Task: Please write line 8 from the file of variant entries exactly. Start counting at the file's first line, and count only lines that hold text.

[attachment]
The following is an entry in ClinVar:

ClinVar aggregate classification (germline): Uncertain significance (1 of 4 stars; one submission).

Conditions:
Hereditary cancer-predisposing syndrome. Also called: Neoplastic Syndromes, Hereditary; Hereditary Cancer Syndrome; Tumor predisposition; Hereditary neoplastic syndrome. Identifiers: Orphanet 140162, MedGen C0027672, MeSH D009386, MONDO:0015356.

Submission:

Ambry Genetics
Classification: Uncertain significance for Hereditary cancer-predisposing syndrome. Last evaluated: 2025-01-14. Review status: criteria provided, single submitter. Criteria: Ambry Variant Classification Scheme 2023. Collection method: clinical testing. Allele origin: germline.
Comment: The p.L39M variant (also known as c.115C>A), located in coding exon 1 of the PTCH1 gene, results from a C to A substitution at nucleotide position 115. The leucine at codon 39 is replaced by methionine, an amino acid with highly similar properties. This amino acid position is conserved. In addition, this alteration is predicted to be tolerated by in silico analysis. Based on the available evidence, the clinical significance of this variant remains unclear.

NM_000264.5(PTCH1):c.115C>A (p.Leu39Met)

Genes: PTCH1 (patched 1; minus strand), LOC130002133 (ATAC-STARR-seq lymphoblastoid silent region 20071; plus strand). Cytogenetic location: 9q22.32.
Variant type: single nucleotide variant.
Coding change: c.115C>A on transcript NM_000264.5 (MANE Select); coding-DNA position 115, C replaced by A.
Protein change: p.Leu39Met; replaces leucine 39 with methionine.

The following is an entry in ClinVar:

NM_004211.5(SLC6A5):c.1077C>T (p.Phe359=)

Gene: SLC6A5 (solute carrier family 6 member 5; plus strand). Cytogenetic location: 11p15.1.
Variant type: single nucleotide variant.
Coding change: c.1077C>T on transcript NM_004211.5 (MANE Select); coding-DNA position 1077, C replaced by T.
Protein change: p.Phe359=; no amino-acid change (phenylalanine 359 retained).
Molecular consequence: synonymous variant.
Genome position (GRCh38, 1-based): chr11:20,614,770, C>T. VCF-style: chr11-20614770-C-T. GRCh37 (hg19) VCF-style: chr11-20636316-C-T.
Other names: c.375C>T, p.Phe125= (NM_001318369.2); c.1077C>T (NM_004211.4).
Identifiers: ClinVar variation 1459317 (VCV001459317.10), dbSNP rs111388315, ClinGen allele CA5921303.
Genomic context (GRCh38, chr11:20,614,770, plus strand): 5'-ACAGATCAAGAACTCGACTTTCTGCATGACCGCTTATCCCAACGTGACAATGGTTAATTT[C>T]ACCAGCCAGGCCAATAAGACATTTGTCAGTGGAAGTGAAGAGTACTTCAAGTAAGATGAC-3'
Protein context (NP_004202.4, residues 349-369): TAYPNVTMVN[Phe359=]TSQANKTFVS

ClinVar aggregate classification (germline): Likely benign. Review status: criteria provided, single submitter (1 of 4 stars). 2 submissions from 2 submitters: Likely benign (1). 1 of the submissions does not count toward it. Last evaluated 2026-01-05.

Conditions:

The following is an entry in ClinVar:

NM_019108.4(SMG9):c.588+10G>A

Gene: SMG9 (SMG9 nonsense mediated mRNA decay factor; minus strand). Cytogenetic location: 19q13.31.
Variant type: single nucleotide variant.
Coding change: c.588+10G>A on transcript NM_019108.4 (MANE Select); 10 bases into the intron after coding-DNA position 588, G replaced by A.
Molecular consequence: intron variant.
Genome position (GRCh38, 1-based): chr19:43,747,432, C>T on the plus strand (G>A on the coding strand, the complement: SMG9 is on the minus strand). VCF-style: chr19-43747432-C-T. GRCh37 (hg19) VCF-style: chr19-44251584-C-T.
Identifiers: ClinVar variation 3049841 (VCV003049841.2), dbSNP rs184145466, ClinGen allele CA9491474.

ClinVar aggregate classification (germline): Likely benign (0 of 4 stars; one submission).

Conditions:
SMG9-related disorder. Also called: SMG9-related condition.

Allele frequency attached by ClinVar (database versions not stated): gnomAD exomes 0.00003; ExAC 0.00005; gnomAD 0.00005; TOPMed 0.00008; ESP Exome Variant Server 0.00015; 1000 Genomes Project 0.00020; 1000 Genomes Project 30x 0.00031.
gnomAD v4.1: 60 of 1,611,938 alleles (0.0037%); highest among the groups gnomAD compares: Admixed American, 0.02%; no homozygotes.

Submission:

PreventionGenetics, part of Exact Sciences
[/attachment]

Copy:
Comment: The p.L39M variant (also known as c.115C>A), located in coding exon 1 of the PTCH1 gene, results from a C to A substitution at nucleotide position 115. The leucine at codon 39 is replaced by methionine, an amino acid with highly similar properties. This amino acid position is conserved. In addition, this alteration is predicted to be tolerated by in silico analysis. Based on the available evidence, the clinical significance of this variant remains unclear.